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Uber's Contractor Situation is Pointing Attention to Quirks in the Tax System

The omnipresence of smartphones has encouraged start-up companies to take advantage of the power of the mobile app. Apps give companies the ability connect directly with consumers and improve their businesses. Uber has fully embraced this power and has quickly grown from a small ride-sharing start-up in San Francisco to a multinational company.

Accessibility is extremely popular, and necessary, in today’s world. With Uber, customers can place a ride request and, within seconds, the driver is already on their way. This peer-to-peer service is quick and efficient, and Uber’s business model essentially eliminates the middleman that other players in the transportation industry rely on.

Still, concerns have arisen about Uber and other businesses like it. Aside from the regulatory and safety concerns, many have taken issue with how Uber classifies their drivers. Those who work for Uber and other “sharing economy” companies are considered contractors, not employees. Because of this, the federal government is concerned about how much revenue it is losing because of underreported income.

Since Uber drivers and many other shared economy employees are considered contractors, taxes are not withheld by their employer and many could be confused or simply unaware of the guidelines regarding their income taxes. While Uber reports all of its employees’ income to the IRS, other shared economy companies do not report income to the IRS unless the individual employee reaches $20,000, but in either case, it is still, as is the case for all employees, the employee who is responsible for actually paying the taxes. The IRS estimates that the federal government misses out on $194 billion in tax revenues a year from companies like Uber and others like it.

Even though Florida doesn’t have an income tax, the high-tech economy has created tax issues for the Sunshine State as well.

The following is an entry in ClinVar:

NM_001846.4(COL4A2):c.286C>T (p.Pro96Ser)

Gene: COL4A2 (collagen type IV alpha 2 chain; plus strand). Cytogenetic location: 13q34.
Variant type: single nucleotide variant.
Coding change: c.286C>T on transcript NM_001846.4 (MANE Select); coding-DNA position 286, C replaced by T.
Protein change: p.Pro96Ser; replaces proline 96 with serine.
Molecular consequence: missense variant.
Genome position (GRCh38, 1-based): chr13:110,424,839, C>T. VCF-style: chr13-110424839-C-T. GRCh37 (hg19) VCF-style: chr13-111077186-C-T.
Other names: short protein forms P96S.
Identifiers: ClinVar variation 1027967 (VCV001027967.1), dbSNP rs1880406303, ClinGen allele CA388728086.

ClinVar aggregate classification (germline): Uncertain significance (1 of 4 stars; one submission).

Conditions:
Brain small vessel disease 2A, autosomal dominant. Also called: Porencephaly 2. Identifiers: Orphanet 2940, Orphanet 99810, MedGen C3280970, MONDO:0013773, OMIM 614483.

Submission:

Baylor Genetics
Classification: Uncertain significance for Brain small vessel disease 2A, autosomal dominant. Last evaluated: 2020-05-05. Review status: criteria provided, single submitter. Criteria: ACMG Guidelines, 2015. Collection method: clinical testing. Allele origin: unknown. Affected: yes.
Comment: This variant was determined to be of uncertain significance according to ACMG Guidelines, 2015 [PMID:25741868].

Like Uber contractors underreporting their taxable income, Floridians shopping online often fail to pay all of their sales and use taxes, in part because of a U.S. Supreme Court decision. Online vendors are not required to collect sales taxes at the time of the purchase if the vendor is based outside of Florida. This was determined by the U.S. Supreme Court in Quill Corp. v. North Dakota, which ruled that a retailer must have a physical presence in a state for that state to require the retailer to collect sales and use taxes from in-state purchasers.  

Floridians, nevertheless, are legally required to submit sales taxes directly to the Florida Department of Revenue. However, most people are unaware of this and therefore do not submit these taxes. Florida TaxWatch research indicates that the state loses millions of dollars in tax revenue annually as a result.

While Congress would be required to pass federal legislation in order to mandate that all remote sellers collect and remit Florida (and other states’) sales taxes, Florida could become a member of the Streamlined Sales and Use Tax Agreement (SSUTA) in order to regain some of the lost tax revenue. The SSUTA provides an opportunity for Florida to begin collecting money from a compact of sellers that voluntarily collect the tax and remit to SSUTA states, and Florida TaxWatch research finds that the state could regain more than $72 million in lost revenue if it joined the SSUTA.

These issues arising from Uber and remote sales are direct consequences of the growing tech-based economy. While technology is a useful part of our lives, it does impact how our government operates. All forms of government should ensure that they are receiving tax revenue that they are fairly and legally allowed to collect, while ensuring that services like Uber and other online businesses continue to operate.

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